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Athletic Bilbao 2-0 Atlético Madrid: We’re gonna need more Mahou

Following a historic collapse in Turin, Atlético Madrid needed a response in La Liga to at least raise the mood a bit.

Athletic Club v Club Atletico de Madrid - La Liga Photo by Juan Manuel Serrano Arce/Getty Images

ATM XI: Oblak, Juanfran (Correa 80’), Giménez, Godín, Saúl, Koke, Rodri, Thomas, Griezmann, Morata, Costa

ATH XI: Herrerin, De Marcos, Nuñez, Yeray Álvarez, Berchiche, San José, Dani Garcia, Ibai Gomez (Lekue 91’), Raul Garcia (Kodro 85’), Muniain (Cordoba 71’), Williams

In response to the horrendous performance midweek, Diego Simeone opted to change Atlético Madrid’s formation for their trip to San Mamés. Rather than his preferred 4-4-2, Atléti deployed a 4-3-3 with all three of their strikers. At first it seemed as if the three would remain fairly central, but Diego Costa and Griezmann were deployed as wingers on the left and right, respectively. It was an interesting choice by the manager, understandable considering the midfielders available to Cholo, but the three strikers was an awkward fit. Also, as a result of the injury crisis, Saúl had to play left back again today, certainly a waste of his talents, but the only other option would be an academy player.

Frankly, it was clear how much the result against Juventus affected the players as there seemed to be very little confidence in the team. Outside of Koke, the midfield seemed hesitant to take the ball forward and advance the play. Griezmann once again dropped far too deep, mostly as a result of the lack of service he was getting on the right wing. The most substantial aspect of the first half were the errant passes made by Atléti that prevented any sort of momentum from being generated.

And much like in Turin, Atléti were extremely flat in the first half, the biggest chance coming for Ibai Gomez of Athletic who forced Oblak into a save with a shot from the outside of his right boot. The best chance for Atléti came just before halftime as Griezmann way played in by a long ball from Thomas Partey, but Athletic got out of it after a risky, but effective challenge from Yeray. Griezmann went down under the challenge, but given how delayed his reaction to the challenge was, there was no chance of a penalty being awarded. Once again, however, Atlético Madrid went into halftime with zero shots, which no matter your current viewpoint on this team, is bad and disheartening for a team that needed a strong response.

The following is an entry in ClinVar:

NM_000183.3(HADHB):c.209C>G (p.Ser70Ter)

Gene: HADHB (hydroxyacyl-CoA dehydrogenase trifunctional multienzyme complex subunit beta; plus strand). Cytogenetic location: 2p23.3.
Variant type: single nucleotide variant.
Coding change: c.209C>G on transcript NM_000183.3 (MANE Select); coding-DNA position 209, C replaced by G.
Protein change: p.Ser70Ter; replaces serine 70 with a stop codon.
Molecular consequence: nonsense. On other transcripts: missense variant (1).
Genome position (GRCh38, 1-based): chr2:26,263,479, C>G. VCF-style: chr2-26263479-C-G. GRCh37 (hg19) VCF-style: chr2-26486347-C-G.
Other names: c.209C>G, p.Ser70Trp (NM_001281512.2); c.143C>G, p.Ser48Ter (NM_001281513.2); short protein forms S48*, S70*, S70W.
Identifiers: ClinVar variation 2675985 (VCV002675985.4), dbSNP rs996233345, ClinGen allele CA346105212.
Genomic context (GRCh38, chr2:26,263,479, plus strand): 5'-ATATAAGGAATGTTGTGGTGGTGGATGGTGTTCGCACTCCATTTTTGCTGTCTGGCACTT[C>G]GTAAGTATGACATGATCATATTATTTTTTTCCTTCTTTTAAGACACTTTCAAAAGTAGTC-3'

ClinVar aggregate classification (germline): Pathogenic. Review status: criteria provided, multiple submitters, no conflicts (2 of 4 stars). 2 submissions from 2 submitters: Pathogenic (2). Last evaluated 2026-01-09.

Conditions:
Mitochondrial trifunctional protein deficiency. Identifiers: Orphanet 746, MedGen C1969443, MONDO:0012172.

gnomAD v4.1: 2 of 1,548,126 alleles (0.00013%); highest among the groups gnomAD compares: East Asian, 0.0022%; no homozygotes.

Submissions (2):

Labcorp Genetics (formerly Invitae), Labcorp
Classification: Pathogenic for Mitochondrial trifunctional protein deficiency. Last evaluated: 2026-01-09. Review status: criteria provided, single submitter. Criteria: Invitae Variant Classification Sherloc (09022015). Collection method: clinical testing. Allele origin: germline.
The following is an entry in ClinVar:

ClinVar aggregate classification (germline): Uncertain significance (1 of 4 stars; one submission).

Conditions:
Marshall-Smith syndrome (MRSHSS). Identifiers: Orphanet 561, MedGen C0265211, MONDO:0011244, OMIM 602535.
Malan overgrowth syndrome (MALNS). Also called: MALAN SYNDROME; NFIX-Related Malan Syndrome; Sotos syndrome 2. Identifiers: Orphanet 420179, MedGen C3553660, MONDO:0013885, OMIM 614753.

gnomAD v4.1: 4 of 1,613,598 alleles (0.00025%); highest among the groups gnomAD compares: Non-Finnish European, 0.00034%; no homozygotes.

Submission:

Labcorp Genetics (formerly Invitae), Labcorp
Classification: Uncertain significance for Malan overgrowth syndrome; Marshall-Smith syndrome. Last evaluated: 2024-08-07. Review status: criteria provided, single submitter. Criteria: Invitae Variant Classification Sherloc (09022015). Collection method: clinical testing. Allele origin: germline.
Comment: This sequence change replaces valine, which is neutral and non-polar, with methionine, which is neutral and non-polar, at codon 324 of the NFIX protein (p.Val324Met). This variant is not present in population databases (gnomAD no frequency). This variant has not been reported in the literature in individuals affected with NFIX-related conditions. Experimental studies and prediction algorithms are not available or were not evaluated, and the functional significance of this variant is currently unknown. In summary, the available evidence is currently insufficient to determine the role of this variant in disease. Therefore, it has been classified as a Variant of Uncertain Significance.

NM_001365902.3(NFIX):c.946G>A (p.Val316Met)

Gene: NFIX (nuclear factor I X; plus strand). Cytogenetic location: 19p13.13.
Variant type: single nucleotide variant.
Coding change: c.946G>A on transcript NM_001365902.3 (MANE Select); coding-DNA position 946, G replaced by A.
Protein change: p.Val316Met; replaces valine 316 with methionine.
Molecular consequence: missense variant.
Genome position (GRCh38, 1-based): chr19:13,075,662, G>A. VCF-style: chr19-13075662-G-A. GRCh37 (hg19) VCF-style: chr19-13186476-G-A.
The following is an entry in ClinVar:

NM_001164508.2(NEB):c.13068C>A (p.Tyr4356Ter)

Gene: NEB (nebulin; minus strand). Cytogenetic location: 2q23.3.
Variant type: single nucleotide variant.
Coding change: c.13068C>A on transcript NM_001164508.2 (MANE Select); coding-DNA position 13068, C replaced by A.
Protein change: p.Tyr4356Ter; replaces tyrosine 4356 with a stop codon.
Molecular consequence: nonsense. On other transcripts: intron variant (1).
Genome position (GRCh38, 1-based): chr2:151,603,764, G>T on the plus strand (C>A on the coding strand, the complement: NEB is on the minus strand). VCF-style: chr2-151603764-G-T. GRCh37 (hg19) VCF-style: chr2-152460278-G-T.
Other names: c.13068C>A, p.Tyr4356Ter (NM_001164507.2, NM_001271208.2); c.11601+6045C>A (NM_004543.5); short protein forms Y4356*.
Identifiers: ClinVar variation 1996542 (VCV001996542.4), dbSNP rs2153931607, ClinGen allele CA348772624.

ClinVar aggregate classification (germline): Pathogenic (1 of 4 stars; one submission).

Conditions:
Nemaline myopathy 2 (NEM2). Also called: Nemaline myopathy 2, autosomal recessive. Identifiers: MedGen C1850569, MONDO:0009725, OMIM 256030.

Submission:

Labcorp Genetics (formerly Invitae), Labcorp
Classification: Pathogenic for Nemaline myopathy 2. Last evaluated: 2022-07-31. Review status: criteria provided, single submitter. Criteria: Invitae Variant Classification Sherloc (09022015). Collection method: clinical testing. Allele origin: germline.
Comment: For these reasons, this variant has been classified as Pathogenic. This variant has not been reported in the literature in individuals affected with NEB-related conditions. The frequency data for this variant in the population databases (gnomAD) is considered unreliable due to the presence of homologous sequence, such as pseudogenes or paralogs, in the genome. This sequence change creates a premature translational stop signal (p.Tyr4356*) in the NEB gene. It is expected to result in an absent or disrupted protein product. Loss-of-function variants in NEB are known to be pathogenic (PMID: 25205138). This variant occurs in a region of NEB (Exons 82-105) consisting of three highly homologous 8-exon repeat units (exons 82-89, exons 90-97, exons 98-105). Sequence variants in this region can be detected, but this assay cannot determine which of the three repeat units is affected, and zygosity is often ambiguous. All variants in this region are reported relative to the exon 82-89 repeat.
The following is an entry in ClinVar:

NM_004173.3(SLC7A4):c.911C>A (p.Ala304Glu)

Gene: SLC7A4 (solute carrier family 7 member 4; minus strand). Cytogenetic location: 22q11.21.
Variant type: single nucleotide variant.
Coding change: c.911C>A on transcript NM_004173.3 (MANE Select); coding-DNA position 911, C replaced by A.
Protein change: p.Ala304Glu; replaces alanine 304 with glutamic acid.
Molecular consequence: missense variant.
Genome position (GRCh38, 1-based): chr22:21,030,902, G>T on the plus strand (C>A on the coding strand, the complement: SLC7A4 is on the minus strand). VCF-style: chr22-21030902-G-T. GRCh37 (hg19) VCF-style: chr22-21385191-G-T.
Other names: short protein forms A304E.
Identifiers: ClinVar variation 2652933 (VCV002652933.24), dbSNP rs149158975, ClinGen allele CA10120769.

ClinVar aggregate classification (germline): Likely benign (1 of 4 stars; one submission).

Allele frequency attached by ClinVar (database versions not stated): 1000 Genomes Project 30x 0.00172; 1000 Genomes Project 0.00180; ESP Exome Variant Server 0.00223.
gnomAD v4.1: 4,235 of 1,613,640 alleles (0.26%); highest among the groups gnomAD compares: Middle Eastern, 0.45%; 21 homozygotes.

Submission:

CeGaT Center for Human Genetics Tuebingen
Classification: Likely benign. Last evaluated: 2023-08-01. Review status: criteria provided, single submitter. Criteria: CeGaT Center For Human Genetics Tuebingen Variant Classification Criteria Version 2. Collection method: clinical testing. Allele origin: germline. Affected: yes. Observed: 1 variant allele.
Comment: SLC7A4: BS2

The second half started a bit more brightly with Diego Costa making a good run into the box, but was unable to pick out a teammate with a pullback. On 60 minutes, some sloppy defending by Athletic and Miguel San Jose caused Morata to go over in the box, and after a brief VAR check the penalty appeal was denied. Again Morata denied a penalty which was admittedly borderline, but could have easily been called a penalty. Following the denial and not even a video review, Profe Ortega was sent off for protesting the decision shortly afterwards. Bad, meet worse.

On 73’ Athletic would take the lead from another failed Atlético attack and a shocking defensive breakdown. The substitute Cordoba would find Iñaki Williams at the far post for a tap in. Diego Godín completely let Williams run off of him to get into a great position and allow the goal. Some shocking decision-making outside of the penalty area by Giménez allowed for Athletic to create the chance and they did not waste their opportunity. Worse, meet catastrophe.

Since this match had already devolved into a comedy, Diego Simeone clearly decided that this team did not need any fullbacks at all, taking off Juanfran for Correa. So now, Thomas Partey and Saúl were the fullbacks, which is certainly something. Williams nearly doubled his tally for the day on 84’ with a gorgeous strike from outside of the area that just curled over the bar. The home side would double their lead, again just moments after making a substitution. Newly introduced Kodro would chip Jan Oblak after a deflection off of an Atlético defender. Catastrophe, meet unmitigated disaster.

This week is the worst week in Diego Simeone’s tenure at the club, and will almost certainly elicit questions from fans and media about his job. Losing to Juventus can be justified, but to follow it up with such a pathetic performance is perhaps an indication of a rot beginning to form in this squad. Certainly, Simeone will not, and perhaps should not, be fired but what this week shows is that incremental change is no longer acceptable. Diego Simeone needs to adapt his style in order to make Atléti competitive for the biggest prizes in football again or Atléti will remain plucky underdogs forever.